An elephant’s trunk is composed of 6 muscle groups which are subdivided into 100,000 individual muscles, and the elephant shows considerable dexterity in using this extensive power network. In India, police officers use elephants to move illegally parked cars. The elephant wraps its trunk round the offending auto and moves it out of the way daun belalai gajah. On another end of the spectrum, elephants have sufficient control over their power to be able grasp and lift a natural egg with the trunk without breaking the shell. An elephants uses the finger like projections at the conclusion of its trunk to scratch itchy skin behind its ears or to wipe dust from its eyes. A mother elephant guides her youngster using her trunk the way in which a shepherd works on the staff to corral sheep, nudging the child gently underneath her body if she spots a predator, or pushing him combined with the remaining herd toward food or water. She also steers her child by grabbing its tail with her trunk and shifting to the right or left.
An elephant’s trunk also serves as a straw or even a hose. An elephant fills its trunk with up to 5 quarts of water and then empties it into its mouth to be able to drink. Elephants also cool off with mud baths, scooping wet soil from the river bottom and flinging it onto their hot skin. When an elephant goes swimming, it uses its trunk as a snorkel.
When elephants need certainly to speak with others in the herd, both trunk and the ears are accustomed to telegraph emotions. Raising the trunk indicates excitement or danger, making trumpeting sounds with the trunk is just a sign of joy (especially when associated with flapping ears), and sniffing an item followed by placing the tip of the trunk in the mouth shows curiosity. Like cats, elephants exhibit the Flehmen response when they detect strange scents using the Jacobsons organ that is found in the roof of its mouth. Scents tell the elephant whose been prowling in its territory. When other elephants view a herd member having an apparent sneer on its face, they know that something interesting has been discovered in the area.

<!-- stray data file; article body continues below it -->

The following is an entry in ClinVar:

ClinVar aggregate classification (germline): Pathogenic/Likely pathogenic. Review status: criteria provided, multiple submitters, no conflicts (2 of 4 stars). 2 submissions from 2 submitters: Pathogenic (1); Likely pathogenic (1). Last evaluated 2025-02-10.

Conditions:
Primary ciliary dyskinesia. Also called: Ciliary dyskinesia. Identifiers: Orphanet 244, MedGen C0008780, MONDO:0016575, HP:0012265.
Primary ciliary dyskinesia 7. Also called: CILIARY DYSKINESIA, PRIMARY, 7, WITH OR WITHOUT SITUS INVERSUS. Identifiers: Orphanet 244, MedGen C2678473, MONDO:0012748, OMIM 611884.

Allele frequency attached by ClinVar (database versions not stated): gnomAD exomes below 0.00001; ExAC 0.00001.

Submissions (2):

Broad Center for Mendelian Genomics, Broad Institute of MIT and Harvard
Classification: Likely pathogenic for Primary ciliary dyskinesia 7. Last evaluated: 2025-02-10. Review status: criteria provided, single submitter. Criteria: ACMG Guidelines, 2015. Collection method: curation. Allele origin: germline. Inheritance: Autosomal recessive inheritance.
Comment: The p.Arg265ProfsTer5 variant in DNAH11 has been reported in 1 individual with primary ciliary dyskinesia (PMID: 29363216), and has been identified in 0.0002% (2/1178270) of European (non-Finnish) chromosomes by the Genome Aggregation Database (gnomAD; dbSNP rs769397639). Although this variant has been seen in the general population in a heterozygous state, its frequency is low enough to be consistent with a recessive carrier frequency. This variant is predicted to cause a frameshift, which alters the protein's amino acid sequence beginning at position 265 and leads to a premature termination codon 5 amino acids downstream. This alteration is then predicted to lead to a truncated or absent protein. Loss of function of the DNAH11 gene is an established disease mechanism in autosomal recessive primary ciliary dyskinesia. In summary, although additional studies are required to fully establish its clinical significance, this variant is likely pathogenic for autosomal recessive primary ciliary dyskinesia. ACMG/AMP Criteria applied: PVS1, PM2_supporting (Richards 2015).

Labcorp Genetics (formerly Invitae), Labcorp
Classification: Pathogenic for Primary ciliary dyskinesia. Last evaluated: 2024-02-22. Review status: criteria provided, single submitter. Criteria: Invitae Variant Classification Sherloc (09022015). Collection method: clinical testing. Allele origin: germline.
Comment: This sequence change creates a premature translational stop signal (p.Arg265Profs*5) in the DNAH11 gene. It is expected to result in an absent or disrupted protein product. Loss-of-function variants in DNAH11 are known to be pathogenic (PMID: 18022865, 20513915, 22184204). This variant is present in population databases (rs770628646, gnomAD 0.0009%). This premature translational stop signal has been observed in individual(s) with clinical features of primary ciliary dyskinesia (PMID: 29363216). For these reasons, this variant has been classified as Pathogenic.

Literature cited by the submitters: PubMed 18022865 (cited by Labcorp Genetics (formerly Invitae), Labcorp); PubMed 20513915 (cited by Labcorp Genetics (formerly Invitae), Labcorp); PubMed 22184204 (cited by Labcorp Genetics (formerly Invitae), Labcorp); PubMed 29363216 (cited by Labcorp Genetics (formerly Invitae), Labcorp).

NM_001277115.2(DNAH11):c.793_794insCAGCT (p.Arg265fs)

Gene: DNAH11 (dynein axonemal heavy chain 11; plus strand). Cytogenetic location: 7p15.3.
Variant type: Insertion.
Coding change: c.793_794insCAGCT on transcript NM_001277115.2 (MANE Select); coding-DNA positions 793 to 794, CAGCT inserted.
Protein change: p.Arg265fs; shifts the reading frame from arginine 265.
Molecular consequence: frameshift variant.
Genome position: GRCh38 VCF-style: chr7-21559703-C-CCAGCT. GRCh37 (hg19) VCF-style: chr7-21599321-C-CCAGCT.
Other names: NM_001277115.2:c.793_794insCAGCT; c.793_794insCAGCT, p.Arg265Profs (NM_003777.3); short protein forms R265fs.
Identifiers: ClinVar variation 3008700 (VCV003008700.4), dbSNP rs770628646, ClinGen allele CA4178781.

Elephants use their ears as air conditioners. Elephants’ears include a network of blood vessels that expand during summer and allow body heat to escape. Cooled blood returns to the human body, effectively bringing the elephant’s core temperature down. Elephants thrust out their ears when they have to calm down, and often face toward the prevailing winds in order to gain the most cooling effect of the passing breezes.
The multitasking elephant listens using its feet in addition to its ears. When an elephant speaks, it makes a low-pitched rumbling sound that’s nearly inaudible but that sends vibrations through the earth. Other elephants obtain the message through their toes. These seismic messages can travel several miles, offering elephant herds the equivalent of telegraph.
And what allows the elephant to maneuver silently across the Savannah? Elephants have a spongy layer of skin on their feet that resembles the only real of a good couple of sneakers. Like sneakers, this layer also acts as an application of shock absorber, allowing an animal weighing several tons to walk or run without jarring its joints.